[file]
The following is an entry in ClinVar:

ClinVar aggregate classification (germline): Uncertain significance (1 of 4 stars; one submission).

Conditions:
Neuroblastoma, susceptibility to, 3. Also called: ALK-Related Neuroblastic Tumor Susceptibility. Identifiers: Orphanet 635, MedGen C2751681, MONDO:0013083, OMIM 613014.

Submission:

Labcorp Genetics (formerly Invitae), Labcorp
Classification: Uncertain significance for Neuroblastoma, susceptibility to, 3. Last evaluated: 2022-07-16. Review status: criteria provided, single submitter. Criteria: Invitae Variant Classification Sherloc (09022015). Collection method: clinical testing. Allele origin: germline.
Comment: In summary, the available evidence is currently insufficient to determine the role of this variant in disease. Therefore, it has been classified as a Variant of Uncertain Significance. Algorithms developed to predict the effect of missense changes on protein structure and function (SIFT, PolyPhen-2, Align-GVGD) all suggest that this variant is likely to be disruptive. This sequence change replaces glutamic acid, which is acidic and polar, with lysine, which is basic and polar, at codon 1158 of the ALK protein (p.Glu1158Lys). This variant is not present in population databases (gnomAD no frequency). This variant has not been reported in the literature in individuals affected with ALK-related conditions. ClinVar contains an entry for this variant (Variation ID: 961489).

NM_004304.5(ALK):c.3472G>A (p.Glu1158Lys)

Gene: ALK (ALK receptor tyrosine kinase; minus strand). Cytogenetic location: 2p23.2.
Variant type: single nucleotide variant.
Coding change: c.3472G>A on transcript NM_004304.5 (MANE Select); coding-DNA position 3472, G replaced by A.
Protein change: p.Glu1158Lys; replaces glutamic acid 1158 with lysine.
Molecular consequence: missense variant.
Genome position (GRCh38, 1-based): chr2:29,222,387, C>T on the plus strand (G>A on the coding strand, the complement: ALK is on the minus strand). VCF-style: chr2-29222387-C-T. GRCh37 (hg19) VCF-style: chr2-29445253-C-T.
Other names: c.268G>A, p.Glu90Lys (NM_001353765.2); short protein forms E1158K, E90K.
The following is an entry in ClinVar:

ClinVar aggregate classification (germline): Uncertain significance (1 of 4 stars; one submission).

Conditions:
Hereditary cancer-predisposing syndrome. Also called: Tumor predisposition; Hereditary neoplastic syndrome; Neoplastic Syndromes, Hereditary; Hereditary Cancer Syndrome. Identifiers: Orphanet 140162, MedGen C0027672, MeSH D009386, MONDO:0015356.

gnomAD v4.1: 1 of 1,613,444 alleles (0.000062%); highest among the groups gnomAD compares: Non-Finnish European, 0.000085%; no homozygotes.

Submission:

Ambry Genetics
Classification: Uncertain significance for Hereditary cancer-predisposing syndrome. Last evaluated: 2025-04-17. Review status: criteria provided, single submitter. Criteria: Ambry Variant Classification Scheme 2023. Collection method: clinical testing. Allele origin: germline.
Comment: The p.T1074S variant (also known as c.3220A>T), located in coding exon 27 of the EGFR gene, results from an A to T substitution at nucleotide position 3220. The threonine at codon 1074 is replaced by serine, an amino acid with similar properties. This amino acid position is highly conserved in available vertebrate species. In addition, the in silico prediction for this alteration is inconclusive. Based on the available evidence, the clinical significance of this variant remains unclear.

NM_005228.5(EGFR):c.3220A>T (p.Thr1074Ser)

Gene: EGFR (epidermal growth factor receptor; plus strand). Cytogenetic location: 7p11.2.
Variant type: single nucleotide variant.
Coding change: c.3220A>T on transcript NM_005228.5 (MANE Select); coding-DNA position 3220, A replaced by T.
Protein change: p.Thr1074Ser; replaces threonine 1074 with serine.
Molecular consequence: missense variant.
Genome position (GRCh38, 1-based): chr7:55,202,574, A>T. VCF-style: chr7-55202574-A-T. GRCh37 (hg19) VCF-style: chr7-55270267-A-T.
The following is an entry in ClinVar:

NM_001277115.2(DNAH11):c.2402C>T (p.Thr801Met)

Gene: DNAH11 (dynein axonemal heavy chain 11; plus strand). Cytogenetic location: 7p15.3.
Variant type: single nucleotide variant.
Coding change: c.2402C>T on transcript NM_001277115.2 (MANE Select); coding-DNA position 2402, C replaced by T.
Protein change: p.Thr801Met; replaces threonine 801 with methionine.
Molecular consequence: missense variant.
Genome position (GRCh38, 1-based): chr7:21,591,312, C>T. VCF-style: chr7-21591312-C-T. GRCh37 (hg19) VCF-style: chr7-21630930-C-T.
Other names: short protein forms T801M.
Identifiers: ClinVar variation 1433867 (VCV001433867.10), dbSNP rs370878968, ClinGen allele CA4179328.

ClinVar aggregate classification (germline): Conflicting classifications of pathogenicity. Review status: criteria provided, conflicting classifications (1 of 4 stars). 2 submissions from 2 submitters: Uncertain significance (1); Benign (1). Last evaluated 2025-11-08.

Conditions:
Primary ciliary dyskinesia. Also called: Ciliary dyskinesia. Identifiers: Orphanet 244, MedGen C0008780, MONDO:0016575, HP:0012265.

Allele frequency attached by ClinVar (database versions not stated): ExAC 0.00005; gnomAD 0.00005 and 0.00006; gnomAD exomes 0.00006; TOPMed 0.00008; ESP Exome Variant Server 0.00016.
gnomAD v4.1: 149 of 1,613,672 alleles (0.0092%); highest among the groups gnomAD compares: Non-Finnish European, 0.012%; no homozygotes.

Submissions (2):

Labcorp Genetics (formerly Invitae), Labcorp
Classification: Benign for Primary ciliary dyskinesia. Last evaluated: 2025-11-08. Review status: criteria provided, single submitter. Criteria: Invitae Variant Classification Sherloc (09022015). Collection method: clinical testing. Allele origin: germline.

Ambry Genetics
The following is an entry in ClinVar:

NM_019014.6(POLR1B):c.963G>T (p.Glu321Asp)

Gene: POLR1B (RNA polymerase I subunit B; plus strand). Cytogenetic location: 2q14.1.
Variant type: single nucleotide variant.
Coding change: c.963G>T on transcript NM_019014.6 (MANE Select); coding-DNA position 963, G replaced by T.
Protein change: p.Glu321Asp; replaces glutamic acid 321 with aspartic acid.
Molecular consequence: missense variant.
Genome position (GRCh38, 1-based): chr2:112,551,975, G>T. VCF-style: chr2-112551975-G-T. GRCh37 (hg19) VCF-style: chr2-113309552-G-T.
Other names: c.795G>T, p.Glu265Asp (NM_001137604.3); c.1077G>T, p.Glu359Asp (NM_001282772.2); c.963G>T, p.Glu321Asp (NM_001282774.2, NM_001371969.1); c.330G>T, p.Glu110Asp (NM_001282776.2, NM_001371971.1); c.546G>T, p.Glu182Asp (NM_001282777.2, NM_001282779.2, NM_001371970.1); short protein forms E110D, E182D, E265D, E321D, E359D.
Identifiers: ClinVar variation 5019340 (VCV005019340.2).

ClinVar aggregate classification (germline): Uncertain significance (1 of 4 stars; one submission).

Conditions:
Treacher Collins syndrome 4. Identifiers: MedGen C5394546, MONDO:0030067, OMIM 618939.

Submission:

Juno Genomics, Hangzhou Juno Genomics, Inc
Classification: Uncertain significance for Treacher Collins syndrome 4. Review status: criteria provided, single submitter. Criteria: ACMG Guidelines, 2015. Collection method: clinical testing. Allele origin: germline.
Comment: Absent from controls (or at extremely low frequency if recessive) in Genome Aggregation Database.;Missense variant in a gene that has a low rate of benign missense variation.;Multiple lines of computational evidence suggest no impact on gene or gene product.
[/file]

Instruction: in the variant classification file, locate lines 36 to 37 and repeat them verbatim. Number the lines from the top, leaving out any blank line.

Variant type: single nucleotide variant.
Coding change: c.2402C>T on transcript NM_001277115.2 (MANE Select); coding-DNA position 2402, C replaced by T.